They voted to cut funding for Meals on Wheels, emergency shelters, homeless shelters, the veterans’ home, prescriptions drug benefits, Service Link, developmental disabilities, drug and alcohol abuse prevention, people with acquired brain disorder, county government,  Crotched Mountain Rehabilitation Center, nursing homes and mental health services.  

They proposed increases in fees for licensing child care providers and sought to remove oversight from DHHS.  Thy proposed higher taxes and fees to Nursing homes, already cut by $26 million, and added another million dollars in new fees for places like Hospice care centers.

According to Finance Division III Chair Neal Kurk, “The Finance Committee is not proposing these cuts lightly,”  but they are needed to balance the budget. Opponents argue that the cuts are “aggressive,” that the actions will “devastate the Medicaid program,” and that these cuts suggest that the state is in an economic crisis, when it’s not.

I am not arguing that no efficiencies can be made in DHHS. But the Republicans on Finance are not looking for efficiencies. They are not voting to fund the state,  lower property taxes, or care for our citizens. They are voting so they can say: “We cut spending” no matter the consequences to the people of NH. 

See next posting for some links on this  topic.

Saturday, March 21, 2015

Potential Cuts to the Departments of Safety and Motor Vehicles

Since my recent post on DOT cuts was so long, thought I would keep this one short.

Cuts to the Department of Safety will result in the loss of  ten troopers (NH is already short 40), cuts to service to any towns under 3000 people (about 1/3 of all NH towns),  reduction of three people in the state crime lab (delay and loss of cases due to long processing time and lack of speedy trial), and no replacement of equipment  (20 cruisers were lost in 45 days due to drivers crashing into them this winter).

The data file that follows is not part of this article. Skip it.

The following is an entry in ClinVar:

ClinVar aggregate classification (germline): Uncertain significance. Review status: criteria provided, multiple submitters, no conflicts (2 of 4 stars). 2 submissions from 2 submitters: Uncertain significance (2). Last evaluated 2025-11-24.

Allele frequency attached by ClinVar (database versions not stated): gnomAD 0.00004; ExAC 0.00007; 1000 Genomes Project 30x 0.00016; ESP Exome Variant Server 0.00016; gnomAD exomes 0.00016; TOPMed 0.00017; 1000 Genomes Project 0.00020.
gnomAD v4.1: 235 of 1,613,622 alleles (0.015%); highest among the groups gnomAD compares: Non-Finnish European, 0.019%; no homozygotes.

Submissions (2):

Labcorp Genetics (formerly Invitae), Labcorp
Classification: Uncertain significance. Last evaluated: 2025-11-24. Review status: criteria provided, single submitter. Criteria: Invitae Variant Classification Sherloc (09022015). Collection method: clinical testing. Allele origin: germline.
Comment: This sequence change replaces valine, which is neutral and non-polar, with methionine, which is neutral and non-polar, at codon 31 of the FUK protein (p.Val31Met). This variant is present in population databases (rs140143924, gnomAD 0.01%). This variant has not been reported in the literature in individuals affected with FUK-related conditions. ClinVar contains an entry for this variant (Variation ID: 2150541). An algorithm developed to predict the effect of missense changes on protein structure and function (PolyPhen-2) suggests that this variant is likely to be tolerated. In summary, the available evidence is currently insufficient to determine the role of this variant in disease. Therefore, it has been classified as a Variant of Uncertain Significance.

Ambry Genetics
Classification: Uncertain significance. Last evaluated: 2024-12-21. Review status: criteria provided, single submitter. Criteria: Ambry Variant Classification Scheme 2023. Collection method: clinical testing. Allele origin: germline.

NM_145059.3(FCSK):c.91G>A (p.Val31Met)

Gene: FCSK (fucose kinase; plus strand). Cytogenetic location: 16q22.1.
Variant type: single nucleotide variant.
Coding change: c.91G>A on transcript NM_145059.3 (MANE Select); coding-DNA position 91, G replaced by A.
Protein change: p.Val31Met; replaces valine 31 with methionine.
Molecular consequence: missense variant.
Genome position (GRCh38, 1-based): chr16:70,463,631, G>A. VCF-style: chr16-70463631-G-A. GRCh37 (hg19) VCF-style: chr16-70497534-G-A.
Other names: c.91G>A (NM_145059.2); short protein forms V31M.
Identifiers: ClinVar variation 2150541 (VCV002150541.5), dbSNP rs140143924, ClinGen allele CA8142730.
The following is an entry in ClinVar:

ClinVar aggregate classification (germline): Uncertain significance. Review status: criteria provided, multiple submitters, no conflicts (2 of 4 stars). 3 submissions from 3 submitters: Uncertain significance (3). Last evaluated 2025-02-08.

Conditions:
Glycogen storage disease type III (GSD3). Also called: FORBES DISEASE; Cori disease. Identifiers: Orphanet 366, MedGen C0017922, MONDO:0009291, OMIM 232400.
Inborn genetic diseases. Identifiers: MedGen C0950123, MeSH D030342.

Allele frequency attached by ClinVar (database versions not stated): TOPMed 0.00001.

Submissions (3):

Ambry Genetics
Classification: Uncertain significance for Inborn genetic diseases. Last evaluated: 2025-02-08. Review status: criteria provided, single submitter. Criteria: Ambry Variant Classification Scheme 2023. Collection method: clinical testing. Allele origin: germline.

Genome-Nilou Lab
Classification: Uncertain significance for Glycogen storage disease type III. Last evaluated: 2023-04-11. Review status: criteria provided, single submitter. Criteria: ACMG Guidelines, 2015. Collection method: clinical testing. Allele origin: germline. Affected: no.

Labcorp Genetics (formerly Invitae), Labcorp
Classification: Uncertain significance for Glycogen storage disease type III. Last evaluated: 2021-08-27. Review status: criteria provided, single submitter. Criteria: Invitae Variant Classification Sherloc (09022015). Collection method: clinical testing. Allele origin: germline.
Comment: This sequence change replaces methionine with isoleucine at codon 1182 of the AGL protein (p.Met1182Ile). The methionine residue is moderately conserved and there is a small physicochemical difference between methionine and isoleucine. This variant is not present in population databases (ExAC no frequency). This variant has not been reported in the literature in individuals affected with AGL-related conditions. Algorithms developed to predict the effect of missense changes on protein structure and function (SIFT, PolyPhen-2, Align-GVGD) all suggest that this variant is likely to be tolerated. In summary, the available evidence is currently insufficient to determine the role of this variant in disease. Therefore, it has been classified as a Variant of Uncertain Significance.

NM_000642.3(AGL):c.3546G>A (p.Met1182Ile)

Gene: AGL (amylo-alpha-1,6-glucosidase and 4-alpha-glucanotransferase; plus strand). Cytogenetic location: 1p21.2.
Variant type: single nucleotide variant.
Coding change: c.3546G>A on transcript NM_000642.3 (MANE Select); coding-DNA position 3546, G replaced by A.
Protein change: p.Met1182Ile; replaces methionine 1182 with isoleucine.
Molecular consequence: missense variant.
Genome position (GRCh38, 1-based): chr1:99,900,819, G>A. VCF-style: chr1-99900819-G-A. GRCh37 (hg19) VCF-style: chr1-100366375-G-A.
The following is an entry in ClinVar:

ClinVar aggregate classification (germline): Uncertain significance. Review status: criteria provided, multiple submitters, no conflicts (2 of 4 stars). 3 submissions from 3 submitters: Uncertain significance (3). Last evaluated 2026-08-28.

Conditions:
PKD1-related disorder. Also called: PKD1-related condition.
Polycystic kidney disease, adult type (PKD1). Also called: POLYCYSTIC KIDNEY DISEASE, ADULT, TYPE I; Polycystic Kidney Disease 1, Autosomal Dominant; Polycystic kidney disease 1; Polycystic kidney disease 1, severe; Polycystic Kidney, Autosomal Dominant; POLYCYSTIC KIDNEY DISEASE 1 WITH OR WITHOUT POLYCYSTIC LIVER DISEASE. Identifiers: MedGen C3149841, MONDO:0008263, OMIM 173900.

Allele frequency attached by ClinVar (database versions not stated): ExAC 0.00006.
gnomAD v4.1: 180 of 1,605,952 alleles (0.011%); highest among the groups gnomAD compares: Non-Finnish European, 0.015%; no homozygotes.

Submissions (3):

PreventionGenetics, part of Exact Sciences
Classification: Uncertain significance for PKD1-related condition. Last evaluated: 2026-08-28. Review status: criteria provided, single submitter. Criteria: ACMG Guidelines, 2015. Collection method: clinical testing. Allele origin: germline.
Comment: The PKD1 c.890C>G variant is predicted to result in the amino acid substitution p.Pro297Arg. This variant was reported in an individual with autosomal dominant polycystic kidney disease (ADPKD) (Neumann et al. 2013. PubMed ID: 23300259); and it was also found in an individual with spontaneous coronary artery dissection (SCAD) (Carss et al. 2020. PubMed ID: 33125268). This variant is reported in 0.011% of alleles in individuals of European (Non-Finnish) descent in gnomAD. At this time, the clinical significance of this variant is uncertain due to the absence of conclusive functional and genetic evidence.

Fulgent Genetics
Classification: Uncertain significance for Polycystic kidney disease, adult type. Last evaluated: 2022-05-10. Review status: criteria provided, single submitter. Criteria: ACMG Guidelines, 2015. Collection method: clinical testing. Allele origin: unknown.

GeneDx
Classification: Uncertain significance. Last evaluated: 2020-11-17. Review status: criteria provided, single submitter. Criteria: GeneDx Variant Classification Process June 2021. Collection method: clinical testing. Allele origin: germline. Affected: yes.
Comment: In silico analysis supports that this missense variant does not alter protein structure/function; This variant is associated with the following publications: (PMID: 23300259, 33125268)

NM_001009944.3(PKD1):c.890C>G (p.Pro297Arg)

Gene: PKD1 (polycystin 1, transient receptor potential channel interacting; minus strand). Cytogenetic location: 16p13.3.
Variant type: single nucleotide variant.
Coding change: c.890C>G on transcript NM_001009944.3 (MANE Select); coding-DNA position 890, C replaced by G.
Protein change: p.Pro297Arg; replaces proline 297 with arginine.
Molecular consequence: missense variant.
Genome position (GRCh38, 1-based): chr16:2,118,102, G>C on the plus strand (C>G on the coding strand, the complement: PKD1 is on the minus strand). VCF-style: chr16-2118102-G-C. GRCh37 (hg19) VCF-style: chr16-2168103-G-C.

The Department of Motor Vehicles will see closure of some sub stations leading to much longer wait times for licenses and registrations.

Friday, March 20, 2015

Finance Committee Votes in Favor of $88 Million in Cuts to the DOT

The House Finance Committee under the chairmanship of Neal Kurk [R-Weare] voted today along Party lines to recommend Ought to Pass regarding the $88 million cuts to the DOT budget.
Kurk stated: “I personally am going to support additional revenue when this comes to the floor. I think that’s the only responsible thing to do. I will be supporting an increase in the gas tax, but on the floor. It can’t come out of the finance committee like that.”
According to the Monitor and other sources, however, several Republican House and Senate members have said they will not support that increase.
Locally, Senator Reagan has signed the Americans for Prosperity pledge promising to vote against any increase in taxes and fees. Representative Spillane was the prime sponsor of the repeal of the 4.2 cent increase in the gas tax/road toll which went into effect last July, and Representatives Hodgdon, Duarte and Tasker were co-sponsors.

Thursday, March 19, 2015

Cuts to the Department of Transportation

In the past week, the Republican majority of the Finance Committee of the NH House voted to approve two major changes to the DOT. First, they have taken an innocuous bill about changing a name or address on a drivers license, and replaced the original content with removal of the DOT from the state budget. Second, members of the committee have approved a cut of $88 million from that budget. This is a projected 42 percent cut in funding which includes a $4.8 million cut in winter maintenance.